Bryn Pickering and Ruchi Choudhary (2017). Applying Piecewise Linear Characteristic Curves in District Energy Optimisation. Proceedings of the 30th ECOS Conference, San Diego, CA, 2-6 July 2017. PDF link

Stefan Pfenninger (2017). Dealing with multiple decades of hourly wind and PV time series in energy models: a comparison of methods to reduce time resolution and the planning implications of inter-annual variability. Applied Energy. doi: 10.1016/j.apenergy.2017.03.051

Paula Díaz Redondo, Oscar Van Vliet and Anthony Patt (2017). Do We Need Gas as a Bridging Fuel? A Case Study of the Electricity System of Switzerland. Energies, 10 (7), p. 861. doi: 10.3390/en10070861

Paula Díaz Redondo and Oscar Van Vliet (2016). Modelling the Energy Future of Switzerland after the Phase Out of Nuclear Power Plants. Energy Procedia. doi: 10.1016/j.egypro.2015.07.843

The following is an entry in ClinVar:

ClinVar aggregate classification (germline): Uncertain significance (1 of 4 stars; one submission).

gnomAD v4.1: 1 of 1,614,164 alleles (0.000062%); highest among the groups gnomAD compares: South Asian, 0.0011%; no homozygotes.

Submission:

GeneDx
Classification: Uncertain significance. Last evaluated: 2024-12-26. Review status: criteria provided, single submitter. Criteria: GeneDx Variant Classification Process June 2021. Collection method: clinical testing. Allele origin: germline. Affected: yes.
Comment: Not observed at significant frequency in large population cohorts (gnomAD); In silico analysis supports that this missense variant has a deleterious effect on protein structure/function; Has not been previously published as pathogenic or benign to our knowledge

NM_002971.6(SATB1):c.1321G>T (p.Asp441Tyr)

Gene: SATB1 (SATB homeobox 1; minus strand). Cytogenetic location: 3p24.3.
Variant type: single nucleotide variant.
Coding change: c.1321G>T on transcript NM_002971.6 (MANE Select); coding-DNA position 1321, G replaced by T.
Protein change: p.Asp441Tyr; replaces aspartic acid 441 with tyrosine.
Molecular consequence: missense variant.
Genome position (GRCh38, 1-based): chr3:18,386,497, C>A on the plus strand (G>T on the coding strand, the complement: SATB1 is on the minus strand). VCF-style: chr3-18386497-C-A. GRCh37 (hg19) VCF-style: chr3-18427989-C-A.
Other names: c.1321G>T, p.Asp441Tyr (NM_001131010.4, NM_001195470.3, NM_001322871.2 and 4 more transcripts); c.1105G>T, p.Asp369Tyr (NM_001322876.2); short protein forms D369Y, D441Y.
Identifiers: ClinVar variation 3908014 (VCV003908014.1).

Mercè Labordena and Johan Lilliestam (2015). Cost and Transmission Requirements for Reliable Solar Electricity from Deserts in China and the United States. Energy Procedia. doi: 10.1016/j.egypro.2015.07.850

Stefan Pfenninger and James Keirstead (2015). Renewables, nuclear, or fossil fuels? Comparing scenarios for the Great Britain electricity system. Applied Energy, 152, pp. 83-93. doi: 10.1016/j.apenergy.2015.04.102

Stefan Pfenninger and James Keirstead (2015). Comparing concentrating solar and nuclear power as baseload providers using the example of South Africa. Energy. doi: 10.1016/